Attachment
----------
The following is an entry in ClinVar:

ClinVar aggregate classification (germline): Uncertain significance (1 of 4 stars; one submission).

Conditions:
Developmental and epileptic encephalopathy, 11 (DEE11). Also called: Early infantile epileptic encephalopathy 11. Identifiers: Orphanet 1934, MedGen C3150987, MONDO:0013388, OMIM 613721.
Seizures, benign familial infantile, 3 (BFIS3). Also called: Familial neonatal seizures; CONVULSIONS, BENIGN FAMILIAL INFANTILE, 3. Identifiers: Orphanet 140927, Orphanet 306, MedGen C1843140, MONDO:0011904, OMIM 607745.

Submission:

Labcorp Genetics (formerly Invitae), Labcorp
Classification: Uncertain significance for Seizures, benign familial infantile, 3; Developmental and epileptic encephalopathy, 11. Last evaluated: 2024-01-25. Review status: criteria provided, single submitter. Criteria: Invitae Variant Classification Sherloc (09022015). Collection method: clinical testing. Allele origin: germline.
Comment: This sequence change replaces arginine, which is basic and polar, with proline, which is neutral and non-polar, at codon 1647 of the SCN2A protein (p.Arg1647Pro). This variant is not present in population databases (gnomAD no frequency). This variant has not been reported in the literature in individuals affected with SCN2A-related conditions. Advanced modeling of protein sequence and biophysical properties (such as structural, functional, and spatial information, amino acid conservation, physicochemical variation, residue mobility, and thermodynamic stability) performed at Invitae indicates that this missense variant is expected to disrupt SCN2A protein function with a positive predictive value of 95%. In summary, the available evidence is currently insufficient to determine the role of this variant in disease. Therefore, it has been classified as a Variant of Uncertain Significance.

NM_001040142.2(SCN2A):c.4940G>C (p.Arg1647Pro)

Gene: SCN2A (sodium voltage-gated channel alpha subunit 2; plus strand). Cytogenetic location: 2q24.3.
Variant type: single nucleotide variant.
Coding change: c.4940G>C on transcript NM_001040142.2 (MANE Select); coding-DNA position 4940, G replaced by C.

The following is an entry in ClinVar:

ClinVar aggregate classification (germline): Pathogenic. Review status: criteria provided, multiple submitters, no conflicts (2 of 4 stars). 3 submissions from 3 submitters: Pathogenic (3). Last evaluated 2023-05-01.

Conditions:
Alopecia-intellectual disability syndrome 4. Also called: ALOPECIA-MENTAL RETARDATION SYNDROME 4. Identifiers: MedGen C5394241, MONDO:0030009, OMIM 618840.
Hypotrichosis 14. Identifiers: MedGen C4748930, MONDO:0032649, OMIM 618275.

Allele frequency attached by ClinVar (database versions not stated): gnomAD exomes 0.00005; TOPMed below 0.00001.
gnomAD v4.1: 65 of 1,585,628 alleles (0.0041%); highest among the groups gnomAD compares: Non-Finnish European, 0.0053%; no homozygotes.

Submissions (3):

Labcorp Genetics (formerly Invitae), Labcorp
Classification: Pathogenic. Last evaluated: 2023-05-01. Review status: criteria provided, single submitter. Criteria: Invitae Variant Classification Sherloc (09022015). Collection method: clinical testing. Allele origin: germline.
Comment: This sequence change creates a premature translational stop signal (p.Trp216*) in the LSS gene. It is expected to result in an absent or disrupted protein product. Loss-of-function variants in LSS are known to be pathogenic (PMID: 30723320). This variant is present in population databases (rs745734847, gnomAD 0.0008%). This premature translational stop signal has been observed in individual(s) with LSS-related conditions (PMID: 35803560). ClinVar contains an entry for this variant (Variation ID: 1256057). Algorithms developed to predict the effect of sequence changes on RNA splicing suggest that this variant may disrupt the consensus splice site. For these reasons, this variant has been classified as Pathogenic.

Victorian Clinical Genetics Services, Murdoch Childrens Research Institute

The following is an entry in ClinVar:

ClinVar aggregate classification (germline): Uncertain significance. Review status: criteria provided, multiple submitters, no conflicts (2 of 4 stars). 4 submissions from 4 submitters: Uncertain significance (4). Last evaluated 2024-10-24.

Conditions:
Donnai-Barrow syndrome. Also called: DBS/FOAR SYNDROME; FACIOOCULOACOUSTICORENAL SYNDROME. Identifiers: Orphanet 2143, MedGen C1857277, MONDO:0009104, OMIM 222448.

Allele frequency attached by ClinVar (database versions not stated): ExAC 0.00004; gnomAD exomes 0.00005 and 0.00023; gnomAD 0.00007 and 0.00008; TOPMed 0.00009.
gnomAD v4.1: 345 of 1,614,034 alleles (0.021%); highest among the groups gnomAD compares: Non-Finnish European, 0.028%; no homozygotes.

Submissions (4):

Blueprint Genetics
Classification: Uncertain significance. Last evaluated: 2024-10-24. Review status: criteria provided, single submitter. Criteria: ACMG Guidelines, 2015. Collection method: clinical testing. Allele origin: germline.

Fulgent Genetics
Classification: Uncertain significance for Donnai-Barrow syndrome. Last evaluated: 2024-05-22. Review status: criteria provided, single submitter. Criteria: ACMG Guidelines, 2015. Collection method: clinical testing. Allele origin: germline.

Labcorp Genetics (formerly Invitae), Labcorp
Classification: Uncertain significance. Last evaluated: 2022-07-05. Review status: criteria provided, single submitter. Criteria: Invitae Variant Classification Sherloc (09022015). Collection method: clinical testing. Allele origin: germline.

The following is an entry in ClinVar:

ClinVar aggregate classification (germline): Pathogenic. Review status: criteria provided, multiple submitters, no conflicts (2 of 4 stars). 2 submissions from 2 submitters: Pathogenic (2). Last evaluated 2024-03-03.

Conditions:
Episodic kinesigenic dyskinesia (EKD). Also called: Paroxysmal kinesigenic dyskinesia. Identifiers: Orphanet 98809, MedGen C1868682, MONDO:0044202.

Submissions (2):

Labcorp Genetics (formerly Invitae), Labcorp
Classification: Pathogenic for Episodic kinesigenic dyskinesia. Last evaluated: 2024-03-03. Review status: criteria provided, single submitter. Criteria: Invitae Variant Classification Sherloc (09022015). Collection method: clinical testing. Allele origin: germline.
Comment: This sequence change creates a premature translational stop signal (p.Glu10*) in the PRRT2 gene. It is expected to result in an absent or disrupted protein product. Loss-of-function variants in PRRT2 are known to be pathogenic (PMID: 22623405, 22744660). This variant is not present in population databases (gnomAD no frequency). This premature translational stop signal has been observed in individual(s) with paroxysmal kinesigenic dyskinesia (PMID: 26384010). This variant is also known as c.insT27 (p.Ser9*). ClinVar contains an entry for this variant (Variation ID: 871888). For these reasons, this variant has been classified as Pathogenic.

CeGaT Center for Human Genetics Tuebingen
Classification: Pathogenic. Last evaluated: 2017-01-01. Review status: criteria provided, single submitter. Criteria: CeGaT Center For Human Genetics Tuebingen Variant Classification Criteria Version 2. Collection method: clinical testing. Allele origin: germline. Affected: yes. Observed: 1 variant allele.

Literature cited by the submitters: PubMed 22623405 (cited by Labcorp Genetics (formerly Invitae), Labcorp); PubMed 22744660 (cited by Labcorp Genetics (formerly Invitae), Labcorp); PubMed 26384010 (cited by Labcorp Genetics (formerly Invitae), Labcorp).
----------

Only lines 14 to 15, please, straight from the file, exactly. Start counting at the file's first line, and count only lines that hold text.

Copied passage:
The following is an entry in ClinVar:

ClinVar aggregate classification (germline): Pathogenic. Review status: criteria provided, multiple submitters, no conflicts (2 of 4 stars). 3 submissions from 3 submitters: Pathogenic (3). Last evaluated 2023-05-01.